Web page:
Check out these bits of news from the Spain Herald from last week.
El País blaims White House for Newsweek error
Despite Newsweek's retraction of its notorious story on supposed profanations of the Koran, El Pais, Spain's best-selling newspaper, blamed George W. Bush for Newsweek's error both in an editorial and on the news pages. El Pais belongs to Spain's largest media corporation, Prisa, property of Jesús de Polanco. A reporter from El Pais, José Manuel Calvo, calls into question the falsity of the story, and claims that the wounds of the Iraq war have not healed as the protests in the Muslim world showed. Calvo wondered, "Is the published story, despite the retraction, true, or are these only accusations that are part of a tried-and-true strategy? Or both? Since last year, the Guantanamo prisoners have made 'credible charges of religious humiliation,' according to the Constitutional Law Center in New York, one of the organizations that advises the inmates." Calvo's piece turns the story in its head, saying, "Though Newsweek retracted its story Monday, under pressure from the White House, and the Pentagon says that Al Qaeda militants have orders to charge religious profanation, the interest of the tens of thousands who were offended is not knowing whether the story was true or not, but that it was published." On its editorial page, El Pais tries to make the retraction look less important, saying the story was just a news brief that wouldn't have been so important but for the Iraq war. Says El Pais, "Trying to blame the messenger for the blood spilled and America's loss of prestige is a supreme act of cynicism on the part of the Pentagon, the State Department, and the White House. The administration is responsible because of its rigorously opaque information policy on terrorist issues, and because it permits the existence of a prison like Guantanamo, a legal limbo outside all civilized convention, where US soldiers do whatever they want, with no control but their own, with the hundreds of Islamist suspects interned there...It is no accident that the most demagogic use of the now disproven story was made in Afghanistan, a country on the brink despite American military presence, where Al Qaeda and its supporters have great power, and whose president, a firm ally of Washington, has serious problems exercising power outside his capital." Newsweek's false report may have led to rioting in Afghanistan that killed at least 16 people.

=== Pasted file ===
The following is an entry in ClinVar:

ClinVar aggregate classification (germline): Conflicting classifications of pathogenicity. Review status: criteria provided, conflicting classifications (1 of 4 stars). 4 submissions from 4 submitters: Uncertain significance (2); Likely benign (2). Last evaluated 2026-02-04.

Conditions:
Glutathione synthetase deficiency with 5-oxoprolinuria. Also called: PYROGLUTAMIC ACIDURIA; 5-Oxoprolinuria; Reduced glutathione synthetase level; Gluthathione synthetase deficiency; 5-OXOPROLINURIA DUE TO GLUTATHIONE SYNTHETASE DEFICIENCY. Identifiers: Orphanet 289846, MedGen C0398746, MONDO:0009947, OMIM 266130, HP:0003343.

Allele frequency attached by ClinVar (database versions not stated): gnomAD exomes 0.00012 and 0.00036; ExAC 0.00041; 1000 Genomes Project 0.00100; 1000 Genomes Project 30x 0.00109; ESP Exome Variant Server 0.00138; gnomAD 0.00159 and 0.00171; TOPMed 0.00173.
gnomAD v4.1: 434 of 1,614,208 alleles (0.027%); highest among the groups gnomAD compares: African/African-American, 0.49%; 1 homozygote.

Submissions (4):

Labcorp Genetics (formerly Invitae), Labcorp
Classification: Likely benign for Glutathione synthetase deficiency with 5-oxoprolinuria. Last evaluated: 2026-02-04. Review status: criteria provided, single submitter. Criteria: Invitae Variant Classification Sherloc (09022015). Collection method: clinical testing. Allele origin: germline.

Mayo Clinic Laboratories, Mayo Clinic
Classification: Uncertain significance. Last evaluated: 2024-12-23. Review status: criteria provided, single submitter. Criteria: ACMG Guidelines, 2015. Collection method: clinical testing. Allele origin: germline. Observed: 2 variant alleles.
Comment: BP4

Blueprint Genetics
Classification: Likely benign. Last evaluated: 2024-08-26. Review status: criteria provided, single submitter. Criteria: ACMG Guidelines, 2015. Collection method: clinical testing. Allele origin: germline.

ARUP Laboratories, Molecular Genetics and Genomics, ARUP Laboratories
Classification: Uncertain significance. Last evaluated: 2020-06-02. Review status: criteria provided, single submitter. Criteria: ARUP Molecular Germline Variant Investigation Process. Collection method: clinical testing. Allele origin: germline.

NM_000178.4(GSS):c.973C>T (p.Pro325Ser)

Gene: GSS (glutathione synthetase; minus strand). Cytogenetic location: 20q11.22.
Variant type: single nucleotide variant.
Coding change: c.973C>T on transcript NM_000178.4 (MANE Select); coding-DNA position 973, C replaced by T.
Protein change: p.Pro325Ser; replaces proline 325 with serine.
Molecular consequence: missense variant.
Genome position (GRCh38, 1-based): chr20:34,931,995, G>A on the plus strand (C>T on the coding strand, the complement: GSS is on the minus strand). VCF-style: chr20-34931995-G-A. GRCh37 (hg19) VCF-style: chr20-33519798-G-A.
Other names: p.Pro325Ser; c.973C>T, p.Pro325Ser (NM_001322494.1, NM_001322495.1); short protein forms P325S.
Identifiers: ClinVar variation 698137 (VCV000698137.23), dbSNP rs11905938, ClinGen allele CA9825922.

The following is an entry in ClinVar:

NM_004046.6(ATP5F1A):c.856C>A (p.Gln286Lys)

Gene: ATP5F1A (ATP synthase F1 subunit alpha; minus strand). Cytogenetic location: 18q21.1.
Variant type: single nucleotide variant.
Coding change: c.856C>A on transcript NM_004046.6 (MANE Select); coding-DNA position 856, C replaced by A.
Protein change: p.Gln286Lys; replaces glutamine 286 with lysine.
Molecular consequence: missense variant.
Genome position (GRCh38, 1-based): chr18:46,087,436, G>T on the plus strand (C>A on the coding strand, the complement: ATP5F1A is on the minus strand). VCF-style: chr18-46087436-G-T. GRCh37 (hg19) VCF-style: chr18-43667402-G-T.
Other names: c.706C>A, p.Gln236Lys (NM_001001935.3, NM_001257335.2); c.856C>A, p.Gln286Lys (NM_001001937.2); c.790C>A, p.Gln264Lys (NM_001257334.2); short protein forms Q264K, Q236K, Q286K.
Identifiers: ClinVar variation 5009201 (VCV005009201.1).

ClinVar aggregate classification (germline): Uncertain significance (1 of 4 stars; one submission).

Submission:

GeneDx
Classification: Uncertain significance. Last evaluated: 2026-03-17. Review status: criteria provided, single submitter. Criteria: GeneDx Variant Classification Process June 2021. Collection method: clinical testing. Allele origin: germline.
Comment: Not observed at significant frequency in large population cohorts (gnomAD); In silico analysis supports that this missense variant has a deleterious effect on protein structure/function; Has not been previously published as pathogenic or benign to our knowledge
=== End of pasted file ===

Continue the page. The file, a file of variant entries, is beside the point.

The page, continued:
What bogosity, which by the way was followed up by a similar piece in La Vanguardia. Gee, if Newsweek prints a lie, and a bunch of people get killed in rioting, it's America's fault and Bush's in particular. Also note the "fake but accurate" justification being thrown out here; it doesn't matter whether Newsweek's story is actually the truth, the important thing is it may be a lie but a reflection of the greater truth, which is that America is evil. Similar "fake but accurate" information, you'll recall, was provided by CBS News about Bush's military record and, most recently, here by our unmasked impostor, Enric Marcó, about his alleged imprisonment in Nazi concentration camps.
SGAE supports Internet "drivers' license"